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Ethiopian Airline: Our success story, by Hailu

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Managing Director of Ethiopian Airways International Services, Esayas Woldermariam Hailu recently met with aviation and tourism journalists and spoke extensively on the operations and success factors of the airline as well as air link within Africa destinations among others. OLUSHOLA RICKETTS was there and reports.

Ethiopian Airlines remains a leading airline in Africa with its operations, which first birthed in the 1960s, cutting across Africa and the globe. Over the years it has remained a strong force, posting impressive results, earning global accolades and contributing to the development of African destination and the globe with its extensive air connections. Coming this far and primed for future strides still, is according to the Managing Director of the airline, Mr. Esayas Woldermariam Hailu, something to celebrate and crow about. The fact that is a government owned airline, he says makes it even an interesting development but the huge strides of the airline, says the managing director has not come on a platter of gold but rather through hard work and focus on its mission.

Hailu noted that one of the success factors of the wave making airline, which was one of the first airlines in the world to acquire and fly the Boeing 787 Dreamliner, is the non-interference of the government in the operations of the airline, which is known as ‘the new spirit of Africa. According to him, this has greatly helped to focus, stablise and standardised the operations of the group, a factor, which he says led to the development of good management structure for the airline. “The secret is not in the ownership; it could be private or government. If the airline is squandered or mismanaged, it will be no more. So, it is a matter of diligent management. Our government do not interfere in the company’s business; the only time is their request at the end of the year to know our performance,” discloses Hailu. Also, he outlines hard-working workforce, diligent management, good customer service, welfare package and good incentives for the market as some of the factors that have aided the success of the airline. “We are dedicated and committed to our employees. We have wise leadership; flexible capacity and demand management. Other factors that have made us grow over the years are prudent cost management, charter business, right long term strategy, growth of African and Ethiopian economy as well as customer confidence,” he says. ‘‘Financing the airlines’ fleet expansion comes easy than expected, reveals Hailu even as he explains that the Ethiopian government being the airline’s shareholder gives them guarantee in addition to the ones offered by the aircraft manufacturing countries.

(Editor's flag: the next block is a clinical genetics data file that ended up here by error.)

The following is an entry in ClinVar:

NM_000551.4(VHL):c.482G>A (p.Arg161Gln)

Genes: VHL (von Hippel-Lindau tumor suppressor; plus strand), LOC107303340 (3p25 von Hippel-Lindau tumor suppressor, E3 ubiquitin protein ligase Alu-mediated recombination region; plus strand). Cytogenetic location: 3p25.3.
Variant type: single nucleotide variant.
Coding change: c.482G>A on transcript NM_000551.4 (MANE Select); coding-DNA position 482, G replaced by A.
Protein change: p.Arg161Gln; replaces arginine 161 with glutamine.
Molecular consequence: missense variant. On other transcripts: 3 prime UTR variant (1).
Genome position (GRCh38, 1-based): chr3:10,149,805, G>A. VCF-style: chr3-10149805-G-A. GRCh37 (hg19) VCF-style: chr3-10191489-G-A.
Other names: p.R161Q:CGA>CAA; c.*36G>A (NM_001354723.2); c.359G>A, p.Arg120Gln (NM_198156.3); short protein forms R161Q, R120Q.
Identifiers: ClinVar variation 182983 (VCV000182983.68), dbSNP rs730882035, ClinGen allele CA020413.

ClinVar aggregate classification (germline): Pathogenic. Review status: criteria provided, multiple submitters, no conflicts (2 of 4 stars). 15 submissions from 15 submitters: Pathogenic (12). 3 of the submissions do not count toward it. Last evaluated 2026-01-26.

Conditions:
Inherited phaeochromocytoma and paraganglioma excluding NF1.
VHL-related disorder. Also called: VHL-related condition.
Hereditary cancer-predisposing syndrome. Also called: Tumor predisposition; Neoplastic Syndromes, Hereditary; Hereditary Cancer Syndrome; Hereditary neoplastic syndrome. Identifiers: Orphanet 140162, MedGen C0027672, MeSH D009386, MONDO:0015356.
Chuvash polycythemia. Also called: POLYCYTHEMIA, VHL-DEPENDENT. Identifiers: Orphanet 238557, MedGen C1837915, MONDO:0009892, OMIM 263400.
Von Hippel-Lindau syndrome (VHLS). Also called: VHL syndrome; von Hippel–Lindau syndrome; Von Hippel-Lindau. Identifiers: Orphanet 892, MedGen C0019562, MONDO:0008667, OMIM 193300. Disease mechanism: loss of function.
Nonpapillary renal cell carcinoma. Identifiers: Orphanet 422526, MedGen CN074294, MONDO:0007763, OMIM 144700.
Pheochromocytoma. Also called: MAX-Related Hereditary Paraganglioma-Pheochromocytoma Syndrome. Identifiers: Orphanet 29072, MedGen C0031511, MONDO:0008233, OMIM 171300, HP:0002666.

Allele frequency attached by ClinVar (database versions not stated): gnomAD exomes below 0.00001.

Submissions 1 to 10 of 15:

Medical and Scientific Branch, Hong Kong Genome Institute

“For example, when we import from the US, Boeing, the American NXIM Bank participate in the financing because they want to encourage the export of their national products. They know our performance, they follow our track records and they know we are credit worthy. ‘‘Since we are 100 per cent government owned company, we don’t sell shares. But we completely finance our operations from year to year from the profit we make. We pay our principals and interests on time. So we are a selffinanced airline. We finance our fleet from our annual operational profit, from our revenue and our own cash flow,” he says. If there is one difficult aspect of aviation that the airline has made inroad, it is on the development of the Africa continent through interconnectivity, a development, which has greatly hampered the development of movement, trade, tourism and others within the continent. But the airline has continued to break new grounds in this area by extending its services to most parts of Africa thereby bridging the gap. While lamenting the lack of political will by the leaders of the continent to improve on interconnectivity within the continent, Hailu also condemns the high tax and heavy regulation of the aviation industry in Africa, a situation, which he says has greatly affected aviation, tourism and business among others. “It is highly regulated, highly taxed and highly restricted, but it is the most essential service that everybody wants to have. African governments have to liberalise the African skies, in accordance to Yamoussoukro Decision.

Right now many African countries have given flight rights to the Gulf carriers than their own African airlines. It needs to be corrected for Africa to thrive,” he advises. Overall, Hailu concludes that the airline has done well and would continue to strive to meets its aspirations and goals for the industry, the government and people of Ethiopia. The global acclaim of the airline, he says has put it in good position to compete with other global airlines. Just last year alone, the airline got about nine awards for its excellent performances and ahead of 2025 vision, the managing director, reveals that the airlines targets 10 billion dollar revenue against current 2 billion dollar; 1 billion dollars profit; 100 international and 26 domestic destinations as against 82 international currently; 140 aircraft to cancel out the present 66 aircraft; increase in passengers from six million to18 million; and increase in 200, 000 tons of cargo to 820, 000 and rise in employees to 17,000.


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